What started as an attempt at some modest tinkering with the eligibility rules for farm loan programs has managed to unite congressmen who would ordinarily be on opposite sides of the fence.

Back in February, someone in USDA's Farm Service Agency inserted new language defining family farms in a proposed rule aimed at “streamlining the regulations governing the direct Farm Loan Programs,” as a Federal Register notice put it.

A family farm, it said, “generates or will generate in a typical year annual gross farm income which does not exceed the greater of $750,000 or 95 percent of the statistical distribution of the income of farms in the state with gross sales in excess of $10,000.”

The change to the current rule's broad guidelines for family farms would mean that most farms with annual gross income of more than $750,000 would no longer be eligible for direct and guaranteed Farmers Home loans.

The Feb. 9 notice did not attract much attention, but a group of farm and lender organizations, including the American Bankers Association, later sent a letter to the Farm Service Agency, protesting the provision.

“We understand USDA officials estimate 25,000 farms would no longer be eligible for FSA assistance simply due to the $750,000 cap,” the letter said. “Producers of high-value crops and livestock products (dairy, fruit, vegetables, and nursery stock among others) would be impacted more severely by the proposed definition.

“This potential exclusion flies in the face of everything our organizations have worked to accomplish in the last several decades, namely to encourage our members to produce more high value, and value-added agricultural products to be more competitive in the global economy.”

Two weeks later, staff members for Rep. Marion Berry, D-Ark., contacted this newspaper about the proposed change. Berry promised other members of Congress would protest the change.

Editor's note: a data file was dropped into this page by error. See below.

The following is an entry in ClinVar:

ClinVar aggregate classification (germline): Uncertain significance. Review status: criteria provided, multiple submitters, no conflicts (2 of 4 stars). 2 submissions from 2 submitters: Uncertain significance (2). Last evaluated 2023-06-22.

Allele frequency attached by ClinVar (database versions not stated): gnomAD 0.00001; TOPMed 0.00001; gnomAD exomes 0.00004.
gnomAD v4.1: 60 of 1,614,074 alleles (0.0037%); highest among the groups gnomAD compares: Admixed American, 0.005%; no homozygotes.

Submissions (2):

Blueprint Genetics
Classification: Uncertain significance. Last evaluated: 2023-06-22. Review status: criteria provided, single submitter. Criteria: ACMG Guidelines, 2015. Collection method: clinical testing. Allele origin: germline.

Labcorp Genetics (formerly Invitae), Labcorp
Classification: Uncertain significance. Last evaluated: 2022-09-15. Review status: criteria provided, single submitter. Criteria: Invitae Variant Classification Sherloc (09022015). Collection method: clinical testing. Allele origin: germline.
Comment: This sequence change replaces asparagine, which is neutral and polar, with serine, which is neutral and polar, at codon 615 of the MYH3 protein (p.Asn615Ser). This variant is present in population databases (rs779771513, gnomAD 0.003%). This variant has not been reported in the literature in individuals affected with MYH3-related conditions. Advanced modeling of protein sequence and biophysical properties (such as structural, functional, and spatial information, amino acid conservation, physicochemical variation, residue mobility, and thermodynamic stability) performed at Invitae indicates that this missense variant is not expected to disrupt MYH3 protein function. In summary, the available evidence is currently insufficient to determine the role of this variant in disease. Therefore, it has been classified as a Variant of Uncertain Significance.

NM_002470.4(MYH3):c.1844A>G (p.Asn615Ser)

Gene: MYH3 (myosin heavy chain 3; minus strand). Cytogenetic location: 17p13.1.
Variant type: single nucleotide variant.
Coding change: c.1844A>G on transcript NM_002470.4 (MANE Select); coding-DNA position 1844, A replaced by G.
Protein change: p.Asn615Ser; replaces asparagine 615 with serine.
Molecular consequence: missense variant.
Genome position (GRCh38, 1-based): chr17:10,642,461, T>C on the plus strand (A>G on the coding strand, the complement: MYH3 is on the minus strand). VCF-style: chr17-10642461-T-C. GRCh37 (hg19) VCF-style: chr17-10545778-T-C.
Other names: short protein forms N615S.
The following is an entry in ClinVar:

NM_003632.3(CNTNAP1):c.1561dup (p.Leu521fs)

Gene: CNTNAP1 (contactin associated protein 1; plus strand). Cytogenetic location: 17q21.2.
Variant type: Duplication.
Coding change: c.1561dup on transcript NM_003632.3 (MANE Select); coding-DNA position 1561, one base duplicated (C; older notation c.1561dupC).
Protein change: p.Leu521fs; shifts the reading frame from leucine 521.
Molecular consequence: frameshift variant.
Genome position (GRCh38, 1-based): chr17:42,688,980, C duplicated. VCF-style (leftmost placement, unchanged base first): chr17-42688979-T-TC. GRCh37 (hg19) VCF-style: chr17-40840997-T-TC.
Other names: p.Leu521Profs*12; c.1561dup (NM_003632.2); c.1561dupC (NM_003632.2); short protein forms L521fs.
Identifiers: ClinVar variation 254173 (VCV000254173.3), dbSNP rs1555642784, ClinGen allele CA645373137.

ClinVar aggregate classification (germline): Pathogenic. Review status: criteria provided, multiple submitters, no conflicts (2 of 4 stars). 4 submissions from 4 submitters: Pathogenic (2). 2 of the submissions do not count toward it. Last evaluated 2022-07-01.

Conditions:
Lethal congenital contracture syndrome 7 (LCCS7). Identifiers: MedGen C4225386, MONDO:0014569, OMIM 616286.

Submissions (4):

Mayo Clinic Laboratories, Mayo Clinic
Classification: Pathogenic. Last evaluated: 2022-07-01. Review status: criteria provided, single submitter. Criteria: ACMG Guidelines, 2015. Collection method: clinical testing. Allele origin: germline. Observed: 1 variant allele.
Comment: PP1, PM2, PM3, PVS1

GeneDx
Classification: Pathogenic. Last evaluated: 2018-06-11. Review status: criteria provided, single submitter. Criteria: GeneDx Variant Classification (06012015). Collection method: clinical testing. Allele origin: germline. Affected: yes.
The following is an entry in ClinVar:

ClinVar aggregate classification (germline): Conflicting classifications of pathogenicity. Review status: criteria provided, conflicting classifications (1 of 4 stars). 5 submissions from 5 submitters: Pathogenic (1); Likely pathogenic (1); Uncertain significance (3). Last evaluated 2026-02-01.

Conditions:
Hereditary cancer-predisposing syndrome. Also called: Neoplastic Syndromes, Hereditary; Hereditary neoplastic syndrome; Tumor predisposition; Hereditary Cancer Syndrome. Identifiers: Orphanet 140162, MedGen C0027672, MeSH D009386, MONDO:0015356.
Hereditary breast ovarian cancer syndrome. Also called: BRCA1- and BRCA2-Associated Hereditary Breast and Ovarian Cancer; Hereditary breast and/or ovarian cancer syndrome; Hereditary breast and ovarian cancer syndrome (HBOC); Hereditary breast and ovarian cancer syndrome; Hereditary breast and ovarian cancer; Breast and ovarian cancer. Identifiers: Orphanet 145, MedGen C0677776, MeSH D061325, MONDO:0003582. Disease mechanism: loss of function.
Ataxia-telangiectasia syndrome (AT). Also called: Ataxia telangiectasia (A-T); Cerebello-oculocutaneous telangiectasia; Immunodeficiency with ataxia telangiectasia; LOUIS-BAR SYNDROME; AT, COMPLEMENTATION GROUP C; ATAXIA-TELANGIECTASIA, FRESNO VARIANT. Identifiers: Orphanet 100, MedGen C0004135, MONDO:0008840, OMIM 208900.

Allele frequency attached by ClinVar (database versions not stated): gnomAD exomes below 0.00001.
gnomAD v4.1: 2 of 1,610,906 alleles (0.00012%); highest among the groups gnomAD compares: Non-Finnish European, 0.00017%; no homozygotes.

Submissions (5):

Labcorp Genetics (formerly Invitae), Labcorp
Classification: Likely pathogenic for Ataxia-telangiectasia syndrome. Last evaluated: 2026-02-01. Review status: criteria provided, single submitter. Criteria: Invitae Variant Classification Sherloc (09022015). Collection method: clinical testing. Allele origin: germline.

The latter occurred May 12 when Berry, Rep. Charles Stenholm, D-Texas, and 20 other congressmen wrote Agriculture Secretary Ann M. Veneman, urging her to drop the change. Rep. Randy Neugebauer of Texas and several other Republicans signed the letter.

“We encouraged USDA to go back to the drawing board and come up with a different way to determine what constitutes a family farm,” said Stenholm, who is running for Neugebauer's seat in Texas' 19th District. “We expressed our concerns that the use of income figures is not the best method for agriculture when farm and ranch income can vary so greatly from year-to-year.”

The letter encouraged FSA to rethink the other change in the family farm definition, which would make only parent/child, sibling or husband/wife relationships eligible, meaning that a grandchild who wanted to join an operation with a grandparent would not be eligible to borrow money to finance that operation.

As stated earlier, no one has come forward to claim ownership of the rule change. But his action serves to remind that efforts to take commercial agriculture back to the horse and mule days can come from any quarter at any time.

e-mail: flaws@primediabusiness.com